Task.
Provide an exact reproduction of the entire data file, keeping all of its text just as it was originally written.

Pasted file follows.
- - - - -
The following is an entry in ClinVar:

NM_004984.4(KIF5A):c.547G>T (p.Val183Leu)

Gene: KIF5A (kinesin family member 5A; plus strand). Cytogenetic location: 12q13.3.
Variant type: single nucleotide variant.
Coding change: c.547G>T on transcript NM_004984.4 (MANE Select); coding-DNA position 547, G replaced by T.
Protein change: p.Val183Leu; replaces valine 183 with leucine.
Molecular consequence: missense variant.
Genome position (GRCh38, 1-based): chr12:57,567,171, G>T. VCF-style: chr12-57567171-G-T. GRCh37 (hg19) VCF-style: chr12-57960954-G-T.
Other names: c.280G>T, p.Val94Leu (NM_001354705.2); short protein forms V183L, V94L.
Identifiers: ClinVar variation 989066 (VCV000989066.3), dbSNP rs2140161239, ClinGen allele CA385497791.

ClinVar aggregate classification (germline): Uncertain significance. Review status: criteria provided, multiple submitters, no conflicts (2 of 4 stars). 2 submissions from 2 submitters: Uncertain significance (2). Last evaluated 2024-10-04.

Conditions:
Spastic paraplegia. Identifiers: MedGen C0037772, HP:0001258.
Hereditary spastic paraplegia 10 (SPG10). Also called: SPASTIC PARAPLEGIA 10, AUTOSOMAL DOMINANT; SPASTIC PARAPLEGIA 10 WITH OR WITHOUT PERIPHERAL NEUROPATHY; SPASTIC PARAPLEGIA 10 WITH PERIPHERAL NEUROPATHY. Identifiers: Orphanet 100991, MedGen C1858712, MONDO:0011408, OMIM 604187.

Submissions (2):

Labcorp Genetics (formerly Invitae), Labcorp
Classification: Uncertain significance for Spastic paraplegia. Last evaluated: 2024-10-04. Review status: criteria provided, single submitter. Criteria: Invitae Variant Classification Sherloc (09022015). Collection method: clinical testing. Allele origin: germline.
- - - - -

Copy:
The following is an entry in ClinVar:

NM_004984.4(KIF5A):c.547G>T (p.Val183Leu)

Gene: KIF5A (kinesin family member 5A; plus strand). Cytogenetic location: 12q13.3.
Variant type: single nucleotide variant.
Coding change: c.547G>T on transcript NM_004984.4 (MANE Select); coding-DNA position 547, G replaced by T.
Protein change: p.Val183Leu; replaces valine 183 with leucine.
Molecular consequence: missense variant.
Genome position (GRCh38, 1-based): chr12:57,567,171, G>T. VCF-style: chr12-57567171-G-T. GRCh37 (hg19) VCF-style: chr12-57960954-G-T.
Other names: c.280G>T, p.Val94Leu (NM_001354705.2); short protein forms V183L, V94L.
Identifiers: ClinVar variation 989066 (VCV000989066.3), dbSNP rs2140161239, ClinGen allele CA385497791.

ClinVar aggregate classification (germline): Uncertain significance. Review status: criteria provided, multiple submitters, no conflicts (2 of 4 stars). 2 submissions from 2 submitters: Uncertain significance (2). Last evaluated 2024-10-04.

Conditions:
Spastic paraplegia. Identifiers: MedGen C0037772, HP:0001258.
Hereditary spastic paraplegia 10 (SPG10). Also called: SPASTIC PARAPLEGIA 10, AUTOSOMAL DOMINANT; SPASTIC PARAPLEGIA 10 WITH OR WITHOUT PERIPHERAL NEUROPATHY; SPASTIC PARAPLEGIA 10 WITH PERIPHERAL NEUROPATHY. Identifiers: Orphanet 100991, MedGen C1858712, MONDO:0011408, OMIM 604187.

Submissions (2):

Labcorp Genetics (formerly Invitae), Labcorp
Classification: Uncertain significance for Spastic paraplegia. Last evaluated: 2024-10-04. Review status: criteria provided, single submitter. Criteria: Invitae Variant Classification Sherloc (09022015). Collection method: clinical testing. Allele origin: germline.